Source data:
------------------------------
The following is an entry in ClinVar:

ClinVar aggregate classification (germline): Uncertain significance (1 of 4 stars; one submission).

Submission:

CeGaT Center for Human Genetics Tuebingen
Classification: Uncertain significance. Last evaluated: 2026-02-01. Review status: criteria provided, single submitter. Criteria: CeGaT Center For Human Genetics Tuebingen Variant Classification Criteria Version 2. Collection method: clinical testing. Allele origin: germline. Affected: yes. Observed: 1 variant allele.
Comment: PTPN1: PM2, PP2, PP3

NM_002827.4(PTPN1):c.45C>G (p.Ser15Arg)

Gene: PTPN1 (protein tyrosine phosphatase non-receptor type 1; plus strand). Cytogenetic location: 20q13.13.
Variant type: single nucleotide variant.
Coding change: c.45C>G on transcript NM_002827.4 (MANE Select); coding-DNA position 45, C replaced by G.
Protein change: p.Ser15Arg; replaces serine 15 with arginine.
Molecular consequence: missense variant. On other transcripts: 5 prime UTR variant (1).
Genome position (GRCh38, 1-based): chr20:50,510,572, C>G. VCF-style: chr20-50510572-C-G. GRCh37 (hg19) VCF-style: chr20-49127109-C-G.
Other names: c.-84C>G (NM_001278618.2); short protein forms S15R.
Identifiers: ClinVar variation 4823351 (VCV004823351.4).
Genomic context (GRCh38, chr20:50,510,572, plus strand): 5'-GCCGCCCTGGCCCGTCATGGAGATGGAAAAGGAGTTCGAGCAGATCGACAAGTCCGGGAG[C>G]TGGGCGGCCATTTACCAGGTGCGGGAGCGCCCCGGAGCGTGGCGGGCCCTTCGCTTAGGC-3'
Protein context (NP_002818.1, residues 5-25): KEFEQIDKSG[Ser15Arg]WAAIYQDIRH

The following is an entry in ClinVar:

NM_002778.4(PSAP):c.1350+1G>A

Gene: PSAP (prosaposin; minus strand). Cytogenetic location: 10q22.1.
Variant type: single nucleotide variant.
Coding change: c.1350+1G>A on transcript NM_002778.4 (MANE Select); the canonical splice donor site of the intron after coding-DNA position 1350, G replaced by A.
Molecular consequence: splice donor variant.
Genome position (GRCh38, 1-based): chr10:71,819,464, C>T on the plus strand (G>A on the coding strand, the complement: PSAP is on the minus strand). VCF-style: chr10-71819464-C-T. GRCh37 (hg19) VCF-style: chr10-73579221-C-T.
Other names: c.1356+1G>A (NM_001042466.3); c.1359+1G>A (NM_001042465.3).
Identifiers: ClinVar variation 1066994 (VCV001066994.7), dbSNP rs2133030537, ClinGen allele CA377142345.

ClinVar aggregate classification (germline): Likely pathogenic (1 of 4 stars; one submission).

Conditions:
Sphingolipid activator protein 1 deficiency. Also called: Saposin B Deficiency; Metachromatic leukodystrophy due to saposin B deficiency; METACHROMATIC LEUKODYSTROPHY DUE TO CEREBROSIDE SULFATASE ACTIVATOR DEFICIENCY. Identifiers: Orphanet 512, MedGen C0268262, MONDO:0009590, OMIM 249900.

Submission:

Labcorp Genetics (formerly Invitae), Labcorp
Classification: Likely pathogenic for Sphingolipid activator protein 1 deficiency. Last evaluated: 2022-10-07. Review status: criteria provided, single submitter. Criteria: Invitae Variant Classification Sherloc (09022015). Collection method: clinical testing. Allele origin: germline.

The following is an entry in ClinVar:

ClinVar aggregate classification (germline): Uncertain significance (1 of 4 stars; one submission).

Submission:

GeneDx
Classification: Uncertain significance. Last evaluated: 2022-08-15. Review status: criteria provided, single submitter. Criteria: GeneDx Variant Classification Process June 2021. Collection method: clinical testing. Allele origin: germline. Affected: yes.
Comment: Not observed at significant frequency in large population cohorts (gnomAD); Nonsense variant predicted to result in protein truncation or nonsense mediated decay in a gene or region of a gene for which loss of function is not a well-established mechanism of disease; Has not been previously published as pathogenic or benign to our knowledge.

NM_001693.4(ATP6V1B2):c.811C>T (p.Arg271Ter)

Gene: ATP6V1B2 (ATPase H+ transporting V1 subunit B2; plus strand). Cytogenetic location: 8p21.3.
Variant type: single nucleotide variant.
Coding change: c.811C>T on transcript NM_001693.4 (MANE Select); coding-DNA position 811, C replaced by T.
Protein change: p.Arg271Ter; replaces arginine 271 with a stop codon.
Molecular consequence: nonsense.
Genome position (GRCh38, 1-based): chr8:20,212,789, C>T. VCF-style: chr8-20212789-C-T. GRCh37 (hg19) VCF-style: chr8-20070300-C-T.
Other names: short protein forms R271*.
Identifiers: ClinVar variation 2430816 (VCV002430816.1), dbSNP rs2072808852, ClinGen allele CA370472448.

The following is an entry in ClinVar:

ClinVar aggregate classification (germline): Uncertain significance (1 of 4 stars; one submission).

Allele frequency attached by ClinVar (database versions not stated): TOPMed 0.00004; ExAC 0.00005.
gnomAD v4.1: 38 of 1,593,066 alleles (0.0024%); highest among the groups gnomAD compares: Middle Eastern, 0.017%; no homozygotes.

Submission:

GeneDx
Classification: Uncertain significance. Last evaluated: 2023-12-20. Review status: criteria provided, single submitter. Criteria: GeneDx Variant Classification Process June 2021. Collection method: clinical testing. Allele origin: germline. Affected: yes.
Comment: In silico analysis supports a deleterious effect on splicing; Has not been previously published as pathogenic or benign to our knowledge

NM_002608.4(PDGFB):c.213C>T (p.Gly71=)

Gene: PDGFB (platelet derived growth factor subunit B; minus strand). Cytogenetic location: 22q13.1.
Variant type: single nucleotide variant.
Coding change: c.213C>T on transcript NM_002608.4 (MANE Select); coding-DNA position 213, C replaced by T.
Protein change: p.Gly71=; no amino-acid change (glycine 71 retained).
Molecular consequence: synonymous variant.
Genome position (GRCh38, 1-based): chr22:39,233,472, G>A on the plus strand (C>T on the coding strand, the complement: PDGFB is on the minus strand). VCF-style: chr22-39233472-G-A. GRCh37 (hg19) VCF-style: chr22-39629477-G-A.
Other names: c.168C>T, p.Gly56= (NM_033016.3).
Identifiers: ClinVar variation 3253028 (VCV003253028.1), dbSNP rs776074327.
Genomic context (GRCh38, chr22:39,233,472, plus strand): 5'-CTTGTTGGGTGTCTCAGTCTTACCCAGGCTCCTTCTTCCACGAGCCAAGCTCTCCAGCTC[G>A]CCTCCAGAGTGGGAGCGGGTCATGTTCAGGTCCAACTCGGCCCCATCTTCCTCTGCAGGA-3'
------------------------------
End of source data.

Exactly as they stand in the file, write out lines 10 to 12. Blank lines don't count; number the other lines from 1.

Coding change: c.45C>G on transcript NM_002827.4 (MANE Select); coding-DNA position 45, C replaced by G.
Protein change: p.Ser15Arg; replaces serine 15 with arginine.
Molecular consequence: missense variant. On other transcripts: 5 prime UTR variant (1).